Linda: "Then she has been your mother before in other lives."
Woman: "She's my grandmother."
Linda persists: "She has been your mother. You attempted to come in as her child and she wasn't able, not strong enough, or she couldn't carry you."
Woman: "I don't know. I didn't know her well."
Linda: "Well, she knows you and she loves you very much, and you have a ..." Linda stops, distracted, then says, "She's dancing in the middle of the room. I feel sorry for her. She doesn't want to leave. It's like she's here. It's an interesting thing because I've (previously contacted) people on the spirit side that while they were alive, were not right in their heads.
"She prefers to stay the way she was because there is no responsibility. Somebody else takes care of her. She doesn't want to yield the floor, but she's going to have to because I'm calling for somebody to come and escort her out now."
It's now my turn. She picks up my submission. It is a photo of a painting of an older, severe-looking woman. I identify it as a grandmother from an earlier generation.
Linda studies the picture. "I think she may have had servants. She's been a mother figure who wanted to be better off financially, to be a higher level. She worked hard. She was a stern woman."
She turns to me. "You have a sister younger than you?"
Linda: "You have no sisters whatsoever?"
I answer that I have three older sisters.
Linda: "The youngest of those, does she have dark hair and dark eyes?"
Linda: "She's already been reincarnated into your life, this woman ..."
"What do you mean? In my sister?"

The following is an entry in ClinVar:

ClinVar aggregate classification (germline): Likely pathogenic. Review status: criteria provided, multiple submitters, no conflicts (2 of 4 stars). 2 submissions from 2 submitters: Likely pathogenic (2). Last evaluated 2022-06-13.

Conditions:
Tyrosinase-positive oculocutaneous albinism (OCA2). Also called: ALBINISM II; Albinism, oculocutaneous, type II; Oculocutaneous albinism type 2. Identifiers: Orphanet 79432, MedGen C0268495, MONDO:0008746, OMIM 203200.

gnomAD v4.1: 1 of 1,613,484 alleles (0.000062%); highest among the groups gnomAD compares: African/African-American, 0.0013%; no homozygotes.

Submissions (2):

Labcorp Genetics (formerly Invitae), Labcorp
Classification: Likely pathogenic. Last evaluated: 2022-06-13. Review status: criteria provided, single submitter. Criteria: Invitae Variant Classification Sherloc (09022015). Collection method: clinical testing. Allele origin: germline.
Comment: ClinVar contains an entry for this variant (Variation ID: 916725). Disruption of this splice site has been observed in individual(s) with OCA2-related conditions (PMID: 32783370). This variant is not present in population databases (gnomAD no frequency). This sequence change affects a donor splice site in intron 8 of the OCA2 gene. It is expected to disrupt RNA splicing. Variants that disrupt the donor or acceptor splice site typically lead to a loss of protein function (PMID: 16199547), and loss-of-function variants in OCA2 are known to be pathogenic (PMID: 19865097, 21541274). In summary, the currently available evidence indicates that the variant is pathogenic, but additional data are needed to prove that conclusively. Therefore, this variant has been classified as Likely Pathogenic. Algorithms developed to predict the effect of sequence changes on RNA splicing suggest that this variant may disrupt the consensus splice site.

Linda: "The younger of those three sisters is the reincarnation of this woman," she says, returning to the photo. "This woman was a slave or a maid or a servant."
Hardly. I explain that the portrait in question was painted in about 1825. It is of my great-great-great grandmother who was a prominent slave owner in antebellum Georgia. By family lore, a very tough lady.
After her patrons depart, I sit with Linda to try to learn where she's coming from theologically. She has as complex a religion as Martin Luther or Maimonides ever formulated.
She's got all this down, and she believes ardently in her faith. It's part Christian, and part - I honestly don't know. That's not meant to be demeaning. I just don't recognize a lot of what she says.
She tells me that when you go to the spirit side and "go through your death stuff," you do your "retrospection," which is to start where you are now and go backward. You experience everything you ever did to everybody else, but not from your standpoint any longer, but from theirs.
She believes that every populated planet has its own god, including ours. That every person dies and is reincarnated until, eventually, they become elevated to the angelic level.